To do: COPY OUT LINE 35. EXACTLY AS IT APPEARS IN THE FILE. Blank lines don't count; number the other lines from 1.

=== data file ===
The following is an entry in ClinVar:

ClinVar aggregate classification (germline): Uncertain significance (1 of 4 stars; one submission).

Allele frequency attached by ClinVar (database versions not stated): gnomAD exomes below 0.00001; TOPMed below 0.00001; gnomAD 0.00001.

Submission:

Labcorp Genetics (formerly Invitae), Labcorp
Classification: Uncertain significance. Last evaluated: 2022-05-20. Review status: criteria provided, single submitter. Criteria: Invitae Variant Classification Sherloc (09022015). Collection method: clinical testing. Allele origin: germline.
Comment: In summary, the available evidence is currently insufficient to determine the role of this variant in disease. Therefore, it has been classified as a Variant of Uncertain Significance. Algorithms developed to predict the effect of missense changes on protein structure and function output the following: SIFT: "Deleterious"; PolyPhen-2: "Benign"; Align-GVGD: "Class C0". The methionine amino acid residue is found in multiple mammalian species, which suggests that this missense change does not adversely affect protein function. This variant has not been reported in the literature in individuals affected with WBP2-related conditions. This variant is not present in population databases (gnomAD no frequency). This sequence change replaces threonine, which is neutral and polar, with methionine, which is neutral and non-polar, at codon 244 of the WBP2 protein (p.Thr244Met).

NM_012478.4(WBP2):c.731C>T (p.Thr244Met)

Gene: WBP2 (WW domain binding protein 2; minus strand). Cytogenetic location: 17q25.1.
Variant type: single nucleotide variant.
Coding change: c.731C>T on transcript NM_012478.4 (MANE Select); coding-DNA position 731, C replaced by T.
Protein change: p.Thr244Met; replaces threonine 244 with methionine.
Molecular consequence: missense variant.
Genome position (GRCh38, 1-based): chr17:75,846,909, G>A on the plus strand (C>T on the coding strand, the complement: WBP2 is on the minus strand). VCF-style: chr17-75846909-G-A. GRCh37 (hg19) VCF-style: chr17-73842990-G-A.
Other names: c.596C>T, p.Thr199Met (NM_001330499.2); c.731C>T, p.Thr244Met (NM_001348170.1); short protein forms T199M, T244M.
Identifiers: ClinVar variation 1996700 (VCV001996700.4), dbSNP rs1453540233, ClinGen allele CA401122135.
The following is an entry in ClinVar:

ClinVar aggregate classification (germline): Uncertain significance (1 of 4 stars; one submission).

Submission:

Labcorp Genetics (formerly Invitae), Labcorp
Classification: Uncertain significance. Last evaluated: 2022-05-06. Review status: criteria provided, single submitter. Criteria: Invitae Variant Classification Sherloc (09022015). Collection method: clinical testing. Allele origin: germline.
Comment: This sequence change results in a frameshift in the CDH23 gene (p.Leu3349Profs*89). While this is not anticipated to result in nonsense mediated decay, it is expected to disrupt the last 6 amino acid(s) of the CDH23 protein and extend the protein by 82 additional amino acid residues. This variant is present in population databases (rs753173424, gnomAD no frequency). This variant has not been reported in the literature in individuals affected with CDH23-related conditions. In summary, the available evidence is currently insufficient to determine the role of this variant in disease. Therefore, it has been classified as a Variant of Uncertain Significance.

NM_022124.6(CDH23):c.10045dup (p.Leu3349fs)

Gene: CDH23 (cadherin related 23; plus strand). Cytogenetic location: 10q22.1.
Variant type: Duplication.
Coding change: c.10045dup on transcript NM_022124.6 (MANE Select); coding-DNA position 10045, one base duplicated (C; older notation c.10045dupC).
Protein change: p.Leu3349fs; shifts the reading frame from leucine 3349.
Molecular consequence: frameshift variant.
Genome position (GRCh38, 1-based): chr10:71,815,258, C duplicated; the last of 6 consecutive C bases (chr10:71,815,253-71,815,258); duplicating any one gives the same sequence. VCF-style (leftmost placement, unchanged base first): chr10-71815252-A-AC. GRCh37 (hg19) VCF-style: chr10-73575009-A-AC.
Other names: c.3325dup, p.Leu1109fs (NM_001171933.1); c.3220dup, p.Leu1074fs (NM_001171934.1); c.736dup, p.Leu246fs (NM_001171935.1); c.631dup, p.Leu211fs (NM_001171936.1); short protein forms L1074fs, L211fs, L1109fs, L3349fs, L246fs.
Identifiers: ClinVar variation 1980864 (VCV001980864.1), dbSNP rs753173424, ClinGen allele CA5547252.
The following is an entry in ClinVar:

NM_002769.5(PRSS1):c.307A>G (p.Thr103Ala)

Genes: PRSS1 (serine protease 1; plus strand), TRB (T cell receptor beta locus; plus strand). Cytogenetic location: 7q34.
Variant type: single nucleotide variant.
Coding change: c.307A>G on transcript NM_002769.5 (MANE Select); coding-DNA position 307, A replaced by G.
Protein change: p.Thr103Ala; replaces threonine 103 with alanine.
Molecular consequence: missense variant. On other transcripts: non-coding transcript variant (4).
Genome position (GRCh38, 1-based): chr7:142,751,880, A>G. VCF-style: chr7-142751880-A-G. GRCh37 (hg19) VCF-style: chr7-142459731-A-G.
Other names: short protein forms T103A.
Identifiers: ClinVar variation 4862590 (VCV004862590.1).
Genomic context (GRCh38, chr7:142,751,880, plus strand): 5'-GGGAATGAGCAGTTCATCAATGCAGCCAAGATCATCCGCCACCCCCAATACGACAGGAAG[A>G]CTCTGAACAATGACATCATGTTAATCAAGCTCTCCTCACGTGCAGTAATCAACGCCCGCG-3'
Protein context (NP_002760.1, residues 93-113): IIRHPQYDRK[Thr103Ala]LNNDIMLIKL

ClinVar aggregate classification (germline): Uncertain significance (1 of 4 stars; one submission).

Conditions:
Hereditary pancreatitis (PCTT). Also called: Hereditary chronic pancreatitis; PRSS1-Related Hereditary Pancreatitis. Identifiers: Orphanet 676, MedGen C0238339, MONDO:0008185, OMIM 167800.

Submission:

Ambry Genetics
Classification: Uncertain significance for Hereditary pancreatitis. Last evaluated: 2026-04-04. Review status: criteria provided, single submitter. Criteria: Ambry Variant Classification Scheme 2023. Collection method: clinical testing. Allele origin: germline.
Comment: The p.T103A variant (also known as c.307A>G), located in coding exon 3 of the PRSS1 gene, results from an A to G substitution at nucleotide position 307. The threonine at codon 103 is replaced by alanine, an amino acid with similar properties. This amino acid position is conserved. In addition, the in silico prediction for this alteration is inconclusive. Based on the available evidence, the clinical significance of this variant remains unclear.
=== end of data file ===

Variant type: single nucleotide variant.